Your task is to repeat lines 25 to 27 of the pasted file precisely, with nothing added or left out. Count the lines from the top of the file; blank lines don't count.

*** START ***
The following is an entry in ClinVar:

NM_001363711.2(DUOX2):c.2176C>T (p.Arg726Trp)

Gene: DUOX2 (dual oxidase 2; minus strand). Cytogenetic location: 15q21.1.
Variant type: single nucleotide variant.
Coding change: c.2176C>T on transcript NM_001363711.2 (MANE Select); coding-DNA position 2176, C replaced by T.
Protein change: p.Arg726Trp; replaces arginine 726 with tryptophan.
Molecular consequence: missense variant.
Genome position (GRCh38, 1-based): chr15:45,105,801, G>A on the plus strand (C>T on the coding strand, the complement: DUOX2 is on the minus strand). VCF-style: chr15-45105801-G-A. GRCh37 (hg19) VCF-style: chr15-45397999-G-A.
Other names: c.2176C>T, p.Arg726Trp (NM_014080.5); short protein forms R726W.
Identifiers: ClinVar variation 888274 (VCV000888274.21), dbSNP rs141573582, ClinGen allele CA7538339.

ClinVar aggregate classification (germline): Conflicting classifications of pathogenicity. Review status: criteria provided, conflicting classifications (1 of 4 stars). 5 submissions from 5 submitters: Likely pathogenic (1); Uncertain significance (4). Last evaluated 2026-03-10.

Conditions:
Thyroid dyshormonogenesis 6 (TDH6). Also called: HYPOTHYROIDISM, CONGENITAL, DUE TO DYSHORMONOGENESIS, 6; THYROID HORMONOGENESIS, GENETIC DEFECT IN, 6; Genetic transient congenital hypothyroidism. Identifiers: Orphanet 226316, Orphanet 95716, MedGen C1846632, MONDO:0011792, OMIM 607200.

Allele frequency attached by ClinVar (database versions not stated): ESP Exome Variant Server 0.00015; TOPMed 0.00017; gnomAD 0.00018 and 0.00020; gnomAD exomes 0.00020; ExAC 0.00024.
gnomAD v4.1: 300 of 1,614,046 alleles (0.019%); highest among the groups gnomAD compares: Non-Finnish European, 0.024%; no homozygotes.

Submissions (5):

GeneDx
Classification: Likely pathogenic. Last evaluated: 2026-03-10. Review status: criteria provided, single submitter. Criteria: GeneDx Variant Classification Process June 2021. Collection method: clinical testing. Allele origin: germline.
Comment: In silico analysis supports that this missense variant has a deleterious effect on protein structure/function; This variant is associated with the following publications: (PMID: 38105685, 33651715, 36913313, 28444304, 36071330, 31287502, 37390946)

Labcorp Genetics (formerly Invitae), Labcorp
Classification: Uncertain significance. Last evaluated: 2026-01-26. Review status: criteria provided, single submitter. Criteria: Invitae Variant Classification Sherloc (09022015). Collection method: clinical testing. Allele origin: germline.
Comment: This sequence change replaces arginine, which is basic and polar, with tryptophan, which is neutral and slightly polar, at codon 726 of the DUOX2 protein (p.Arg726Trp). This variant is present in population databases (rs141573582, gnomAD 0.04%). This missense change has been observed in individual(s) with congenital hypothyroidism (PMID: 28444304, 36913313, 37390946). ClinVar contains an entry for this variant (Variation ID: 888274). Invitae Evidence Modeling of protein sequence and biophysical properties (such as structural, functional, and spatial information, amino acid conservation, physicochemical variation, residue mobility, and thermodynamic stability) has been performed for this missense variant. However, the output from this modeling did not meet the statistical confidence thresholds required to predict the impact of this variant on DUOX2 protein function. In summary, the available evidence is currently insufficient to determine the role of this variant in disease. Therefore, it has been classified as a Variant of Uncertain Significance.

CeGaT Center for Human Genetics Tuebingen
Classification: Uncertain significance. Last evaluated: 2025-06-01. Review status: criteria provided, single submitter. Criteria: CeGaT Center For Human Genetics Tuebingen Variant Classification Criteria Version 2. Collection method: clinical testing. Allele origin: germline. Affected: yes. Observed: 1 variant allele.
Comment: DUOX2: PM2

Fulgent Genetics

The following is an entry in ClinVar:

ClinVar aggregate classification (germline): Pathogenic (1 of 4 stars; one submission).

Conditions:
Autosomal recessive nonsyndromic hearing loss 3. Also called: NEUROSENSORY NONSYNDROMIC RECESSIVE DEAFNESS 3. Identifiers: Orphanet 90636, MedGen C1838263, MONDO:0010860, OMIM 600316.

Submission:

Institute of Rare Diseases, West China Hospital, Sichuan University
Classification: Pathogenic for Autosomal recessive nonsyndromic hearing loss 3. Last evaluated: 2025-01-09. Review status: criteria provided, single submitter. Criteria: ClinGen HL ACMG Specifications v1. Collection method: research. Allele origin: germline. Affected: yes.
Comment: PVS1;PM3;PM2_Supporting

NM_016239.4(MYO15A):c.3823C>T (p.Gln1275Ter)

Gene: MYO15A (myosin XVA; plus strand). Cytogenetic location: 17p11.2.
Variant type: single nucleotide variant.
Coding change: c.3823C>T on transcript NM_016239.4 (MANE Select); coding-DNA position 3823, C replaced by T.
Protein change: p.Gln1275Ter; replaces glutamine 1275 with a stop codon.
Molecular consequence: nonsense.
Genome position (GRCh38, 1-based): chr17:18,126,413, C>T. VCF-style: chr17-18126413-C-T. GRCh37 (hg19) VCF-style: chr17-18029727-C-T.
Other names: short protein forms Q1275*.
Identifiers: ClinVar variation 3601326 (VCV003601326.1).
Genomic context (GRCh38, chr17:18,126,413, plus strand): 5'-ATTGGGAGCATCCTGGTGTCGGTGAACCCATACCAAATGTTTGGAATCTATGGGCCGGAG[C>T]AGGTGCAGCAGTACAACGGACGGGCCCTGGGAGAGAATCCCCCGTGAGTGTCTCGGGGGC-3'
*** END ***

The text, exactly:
Comment: DUOX2: PM2

Fulgent Genetics

The following is an entry in ClinVar: